The European Journal of Humour Research

Vol 8, No 2 (2020)

Cartoons in Romanian humorous news

Nicoleta Andreea Soare


Studying cartoons in Romanian humorous news is a great way to underline the diversity of humour’s mechanisms and construction. The common topic of cartoons in Romanian media is politics, but there are also a great number of cartoons exploring subjects such as art, science, society or famous people. Unlike verbal humour, wherein incongruities are text-based, in cartoons, incongruities can emerge through the interaction of image and text, between two elements in the image, or even between the texts in the balloons (Hempelmann & Samson 2008). The present study aims at analysing how humour emerges differently, depending on their topic, in cartoons created by the Romanian humorous media websites Times New Roman and Academia Catavencu, as these have been the two of the most controversial humorous news websites for quite some time. I intend to argue that, when it comes to political cartoons, the methods of humour are quite complex, equally relying on the image and the text, using polysemy, paronymy or syllepsis to create humour, while cartoons about society or gossip are usually based on implicitness and exaggeration, mostly found in images and symbols, as the targeted topics or people do not require such a complex background in order to make readers laugh. I have also observed that cartoons that rely less on text have more powerful symbols, which are full of various significations that help the readers make all the necessary connections to correctly interpret the image.



Alousque N (2014) ‘Pictorial and verbo-pictorial metaphor in Spanish political cartooning’, Clac Circulo de linguistica aplicada a la communication 57, pp. 59-84.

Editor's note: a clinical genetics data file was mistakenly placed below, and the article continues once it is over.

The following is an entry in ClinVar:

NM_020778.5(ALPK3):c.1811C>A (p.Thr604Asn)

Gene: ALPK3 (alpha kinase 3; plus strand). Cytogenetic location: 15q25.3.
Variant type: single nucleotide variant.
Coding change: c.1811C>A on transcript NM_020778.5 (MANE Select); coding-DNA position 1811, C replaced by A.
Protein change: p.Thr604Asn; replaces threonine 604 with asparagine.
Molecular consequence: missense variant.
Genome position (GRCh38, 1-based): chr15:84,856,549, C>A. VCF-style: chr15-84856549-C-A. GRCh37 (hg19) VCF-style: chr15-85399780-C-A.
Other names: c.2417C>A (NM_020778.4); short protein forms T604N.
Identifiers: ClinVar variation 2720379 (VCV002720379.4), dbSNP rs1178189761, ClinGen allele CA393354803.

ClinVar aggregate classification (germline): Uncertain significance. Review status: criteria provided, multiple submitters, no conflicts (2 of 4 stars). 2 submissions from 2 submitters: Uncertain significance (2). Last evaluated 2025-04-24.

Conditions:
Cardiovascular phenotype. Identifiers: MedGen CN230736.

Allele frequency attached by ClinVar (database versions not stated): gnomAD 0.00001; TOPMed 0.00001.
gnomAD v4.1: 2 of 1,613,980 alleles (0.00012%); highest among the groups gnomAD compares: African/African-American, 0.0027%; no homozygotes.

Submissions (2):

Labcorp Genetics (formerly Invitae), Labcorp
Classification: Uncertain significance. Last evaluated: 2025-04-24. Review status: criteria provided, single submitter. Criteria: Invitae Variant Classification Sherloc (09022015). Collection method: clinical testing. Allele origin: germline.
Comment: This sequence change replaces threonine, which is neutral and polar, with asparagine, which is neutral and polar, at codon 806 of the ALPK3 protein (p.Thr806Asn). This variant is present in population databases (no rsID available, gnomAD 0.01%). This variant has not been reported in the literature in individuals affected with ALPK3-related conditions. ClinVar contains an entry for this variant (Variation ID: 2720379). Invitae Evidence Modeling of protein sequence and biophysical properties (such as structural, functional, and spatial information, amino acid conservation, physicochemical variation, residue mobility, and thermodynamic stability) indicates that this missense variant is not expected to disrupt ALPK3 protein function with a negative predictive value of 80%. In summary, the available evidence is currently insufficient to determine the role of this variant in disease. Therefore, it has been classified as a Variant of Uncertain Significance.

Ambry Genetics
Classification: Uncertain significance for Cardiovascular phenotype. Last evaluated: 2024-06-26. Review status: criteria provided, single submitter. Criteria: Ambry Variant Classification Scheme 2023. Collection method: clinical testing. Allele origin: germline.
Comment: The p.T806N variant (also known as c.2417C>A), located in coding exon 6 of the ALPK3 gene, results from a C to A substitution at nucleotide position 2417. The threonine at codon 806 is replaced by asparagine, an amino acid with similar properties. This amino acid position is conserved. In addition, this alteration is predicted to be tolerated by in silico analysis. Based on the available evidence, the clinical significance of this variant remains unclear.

Alousque N. (2013). ‘Visual metaphor and metonymy in French political cartoons”, in Revista Espanola de Linguistica Aplicada 26, pp 365-384.

Attardo, S. (2001). Humorous Texts: A Semantic and Pragmatic Analysis, Berlin/ New York: Mouton de Gruyter.

Bounegru, L. and Charles F. (2011). ‘Metaphors in editorial cartoons: representing the global financial Crisis’. Visual Communication 10 (2), pp. 209–229.

Brock, M. (2018). ‘Political satire and its disruptive potential: irony and cynicism in Russia and the US’, Culture, Theory and Critique 59 (3), pp. 281-298.

Constantinescu, M. (2012). Umorul politic românesc în perioada comunistă. Perspective lingvistice, Bucharest: Editura Universității din București.

Dawkins, R. (1976). The Selfish Gene, New York, Oxford University Press.

El Refaie, E. (2004). ‘Our purebred ethnic compatriots: irony in newspaper journalism’, Journal of Pragmatics 37, pp. 781–797.

Hempelmann, C. & Samson A. (2008). ‘Cartoons: Drawn jokes?’ in Raskin, V. (ed.), The Primer of Humor Research, 609–640. Berlin/New York: Mouton de Gruyter.

Hussein. I. (2019). ‘Analyzing political cartoons in Arabic-language media after Trump’s Jerusalem move: A multimodal discourse perspective’, International Journal of Business, Human and Social Sciences 13 (4): 451-465.

McClennen S. & Maisel R. (2014). Is Satire Saving our Nation? Mockery and American Politics, New York: Palgrave Macmillan.

Mendez-Ga de Paredez, E. (2013). ‘Discursive mechanism of informative media in Spanish media’, in Ruiz Gurillo L & Alvarado Ortega M. B. (eds.), Irony and Humour. From Pragmatics to Discourse, Amsterdam/Philadelphia: John Benjamins, pp. 85-107.

Newman, M.C. (2010). ‘The Daily Show and meta-coverage: How mock news covers the political communications system’, The Elon Journal of Undergraduate Research in Communications 1 (2), pp. 5-16.

Saltzman, J. (2007). ‘Fostering fake news stories’, USA Today 135 (2740).

Stockwell, Stephen. (2004). ‘Reconsidering the fourth estate: the functions of infotainment’, Paper presented at the conference of Australian Political Studies Association, University of Adelaide.

Tsakona, V. (2009). ‘Language and image interaction in cartoons: Towards a multimodal theory of humour’, Journal of Pragmatics 41, pp. 1171–1188.